My mind thinks its thoughts without consulting me and a surprise makes a kind of space in this process. A surprise is a shift toward some sort of waking up, a release from the prison of expected conclusions.
If I’m looking for an idea or wondering what life is about and how it all goes together, the answer isn’t likely to come from something known since that is where I would have already looked. It is more likely to come from nothing or from something humble or repulsive, from a place I wouldn’t think to look. The mind is always reaching past itself, to soothe itself, to be comfortable, smoothing over the disturbing, creative element.
This is the reason I work with koans. Koans depend on the unexpected and the uncertain, on opening a space in the expected. This is why Zen conversations don’t unfold in a predictable way. Here’s a Q & A from a koan set in China.
A student asked a teacher, “What is your state of mind?”
The teacher answered,
“Clasping their young to their breasts,
the monkeys return beyond the purple mountains,
holding with flowers in their beaks,
the birds alight before the blue grotto.”
The question is along the lines of “What is it like to be you?” and it has been asked of a Zen teacher, someone who might have something to say about consciousness. The answer has a bearing on how we can be creative and happy, on the nature of mind and the tidal pull of sorrow and all that. Instead of explaining something, the teacher just gives a few lines of poetry, an image of the unfolding of a bright moment.
The haiku poet Issa wrote,
You’ll never teach that cat to dance—
The thing that opens everything up is already present but overlooked, before you even leave the house.
A friend whose husband was dying wrote:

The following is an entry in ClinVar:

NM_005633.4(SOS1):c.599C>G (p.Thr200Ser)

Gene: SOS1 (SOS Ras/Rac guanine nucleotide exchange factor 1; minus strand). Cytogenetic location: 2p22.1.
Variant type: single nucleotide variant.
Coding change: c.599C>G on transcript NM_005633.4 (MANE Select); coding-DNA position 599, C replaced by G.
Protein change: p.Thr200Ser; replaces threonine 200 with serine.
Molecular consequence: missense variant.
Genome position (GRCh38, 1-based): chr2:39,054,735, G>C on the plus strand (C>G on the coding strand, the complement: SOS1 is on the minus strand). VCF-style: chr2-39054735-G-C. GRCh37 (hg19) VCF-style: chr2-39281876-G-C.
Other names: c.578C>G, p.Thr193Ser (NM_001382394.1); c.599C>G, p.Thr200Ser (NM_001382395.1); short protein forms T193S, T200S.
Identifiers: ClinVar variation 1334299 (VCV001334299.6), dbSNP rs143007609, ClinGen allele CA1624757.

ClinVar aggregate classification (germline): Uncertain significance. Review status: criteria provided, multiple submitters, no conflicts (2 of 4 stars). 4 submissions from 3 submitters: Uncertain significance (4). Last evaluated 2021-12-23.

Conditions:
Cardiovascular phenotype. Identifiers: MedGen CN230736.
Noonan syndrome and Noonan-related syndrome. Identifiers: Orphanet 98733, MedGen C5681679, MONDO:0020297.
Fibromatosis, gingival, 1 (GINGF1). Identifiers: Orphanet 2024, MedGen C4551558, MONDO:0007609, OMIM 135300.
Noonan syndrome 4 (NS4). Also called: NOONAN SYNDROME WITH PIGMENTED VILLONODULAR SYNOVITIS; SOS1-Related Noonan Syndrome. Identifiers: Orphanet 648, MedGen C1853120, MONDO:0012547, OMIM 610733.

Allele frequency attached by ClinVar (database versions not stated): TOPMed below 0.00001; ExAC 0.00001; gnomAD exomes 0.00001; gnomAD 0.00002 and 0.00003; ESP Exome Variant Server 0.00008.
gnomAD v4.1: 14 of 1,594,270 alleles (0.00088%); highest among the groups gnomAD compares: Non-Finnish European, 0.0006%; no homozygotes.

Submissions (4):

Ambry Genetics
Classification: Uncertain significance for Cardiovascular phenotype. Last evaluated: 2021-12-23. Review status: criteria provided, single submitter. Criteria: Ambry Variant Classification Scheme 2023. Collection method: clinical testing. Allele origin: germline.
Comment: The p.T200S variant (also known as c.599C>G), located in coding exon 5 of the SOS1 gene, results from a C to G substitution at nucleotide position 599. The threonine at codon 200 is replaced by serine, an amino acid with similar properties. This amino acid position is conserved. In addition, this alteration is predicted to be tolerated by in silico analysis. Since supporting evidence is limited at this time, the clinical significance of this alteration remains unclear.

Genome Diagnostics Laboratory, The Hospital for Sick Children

Orange blossoms and cinnamon rolls
will not save me.
Even the act of describing loss has its beauty. A snatch of a poem, a snatch of a koan, a moment of sorrow, a moment of amusement about a child, all of these moments have an everlasting quality.
The question “What is it like to be you”’ is also ultimately asking “What is it like to be me?”
All of our questions are directed to the ways the world surprises us and even more to the ways in which we surprise ourselves in our responses. And that’s probably enough for a creative life. The splendid thing is to be able to amaze ourselves, to be able to inhabit the entirely ordinary lives we already have with a freedom we thought impossible.
The transparence and luminosity is inside the thickness of the events happening now: the thoughts, the weather, the drifting spiders, the wet rats. That’s the world of koan meditation.
John Tarrant is the author of Bring me the Rhinoceros & Other Zen Koans that will Save Your Life and The Light Inside the Dark: Zen, Soul & The Spiritual Life. He is a Zen Roshi with a PhD in Psychology who, after 15 years of teaching koans in the classical Japanese way, developed new ways to teach people with no experience of Zen or even of meditation. He teaches meditation as a creative path.